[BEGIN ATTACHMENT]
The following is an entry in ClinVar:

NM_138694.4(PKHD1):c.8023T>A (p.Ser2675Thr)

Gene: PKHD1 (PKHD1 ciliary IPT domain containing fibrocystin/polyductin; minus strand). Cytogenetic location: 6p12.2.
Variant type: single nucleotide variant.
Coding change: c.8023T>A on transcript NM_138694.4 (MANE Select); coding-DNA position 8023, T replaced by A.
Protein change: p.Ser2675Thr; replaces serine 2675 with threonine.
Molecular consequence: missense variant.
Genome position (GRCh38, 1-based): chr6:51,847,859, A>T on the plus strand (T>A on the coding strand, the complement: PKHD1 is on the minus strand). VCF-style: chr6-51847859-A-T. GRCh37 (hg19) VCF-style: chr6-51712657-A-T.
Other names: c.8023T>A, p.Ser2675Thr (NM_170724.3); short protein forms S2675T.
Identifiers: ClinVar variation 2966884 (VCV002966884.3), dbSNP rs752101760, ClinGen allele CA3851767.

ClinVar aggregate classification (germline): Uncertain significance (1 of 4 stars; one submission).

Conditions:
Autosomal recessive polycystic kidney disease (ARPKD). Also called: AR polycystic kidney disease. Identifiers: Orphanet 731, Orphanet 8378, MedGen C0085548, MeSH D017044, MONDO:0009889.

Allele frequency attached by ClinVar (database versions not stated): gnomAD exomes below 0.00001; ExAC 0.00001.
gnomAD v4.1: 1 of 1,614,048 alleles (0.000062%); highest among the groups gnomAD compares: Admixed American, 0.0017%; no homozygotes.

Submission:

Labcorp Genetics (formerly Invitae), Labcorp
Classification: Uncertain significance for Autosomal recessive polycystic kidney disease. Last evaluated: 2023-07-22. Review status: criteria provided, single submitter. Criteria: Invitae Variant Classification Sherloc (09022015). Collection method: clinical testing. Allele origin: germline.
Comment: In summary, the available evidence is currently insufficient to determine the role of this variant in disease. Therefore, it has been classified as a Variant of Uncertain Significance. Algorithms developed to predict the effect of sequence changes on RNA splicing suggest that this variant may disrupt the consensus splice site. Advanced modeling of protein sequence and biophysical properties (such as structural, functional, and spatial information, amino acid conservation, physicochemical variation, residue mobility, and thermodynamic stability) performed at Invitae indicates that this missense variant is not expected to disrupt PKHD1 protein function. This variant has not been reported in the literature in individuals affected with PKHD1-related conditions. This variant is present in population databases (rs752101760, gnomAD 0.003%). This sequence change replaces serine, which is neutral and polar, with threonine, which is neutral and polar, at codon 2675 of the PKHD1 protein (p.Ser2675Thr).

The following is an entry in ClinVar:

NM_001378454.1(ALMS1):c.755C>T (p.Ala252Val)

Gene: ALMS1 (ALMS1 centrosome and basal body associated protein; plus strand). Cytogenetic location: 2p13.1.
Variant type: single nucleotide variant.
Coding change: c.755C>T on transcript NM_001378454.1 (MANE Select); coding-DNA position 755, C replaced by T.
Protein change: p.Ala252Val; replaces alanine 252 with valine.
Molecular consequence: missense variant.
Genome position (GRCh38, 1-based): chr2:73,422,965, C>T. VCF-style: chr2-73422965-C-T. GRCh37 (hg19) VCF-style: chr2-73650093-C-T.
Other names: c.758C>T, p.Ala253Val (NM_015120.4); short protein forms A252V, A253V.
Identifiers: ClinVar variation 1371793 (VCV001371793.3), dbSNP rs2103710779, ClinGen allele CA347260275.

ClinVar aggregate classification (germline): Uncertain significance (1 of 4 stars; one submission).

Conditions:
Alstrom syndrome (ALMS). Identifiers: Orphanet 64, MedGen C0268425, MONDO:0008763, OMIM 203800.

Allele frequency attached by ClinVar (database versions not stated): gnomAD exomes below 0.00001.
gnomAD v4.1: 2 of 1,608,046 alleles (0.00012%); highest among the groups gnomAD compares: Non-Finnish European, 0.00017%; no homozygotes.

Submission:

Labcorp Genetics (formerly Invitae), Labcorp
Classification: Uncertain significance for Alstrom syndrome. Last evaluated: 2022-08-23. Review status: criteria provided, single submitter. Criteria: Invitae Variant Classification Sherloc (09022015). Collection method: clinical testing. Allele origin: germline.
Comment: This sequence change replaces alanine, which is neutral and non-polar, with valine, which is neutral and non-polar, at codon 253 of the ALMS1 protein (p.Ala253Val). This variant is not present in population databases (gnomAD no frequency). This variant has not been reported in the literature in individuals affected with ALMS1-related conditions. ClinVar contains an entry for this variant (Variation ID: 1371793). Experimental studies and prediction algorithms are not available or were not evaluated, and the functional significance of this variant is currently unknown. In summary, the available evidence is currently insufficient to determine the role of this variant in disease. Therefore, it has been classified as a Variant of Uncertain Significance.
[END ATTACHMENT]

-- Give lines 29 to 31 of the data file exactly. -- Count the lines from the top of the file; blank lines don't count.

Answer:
Identifiers: ClinVar variation 1371793 (VCV001371793.3), dbSNP rs2103710779, ClinGen allele CA347260275.

ClinVar aggregate classification (germline): Uncertain significance (1 of 4 stars; one submission).

Conditions: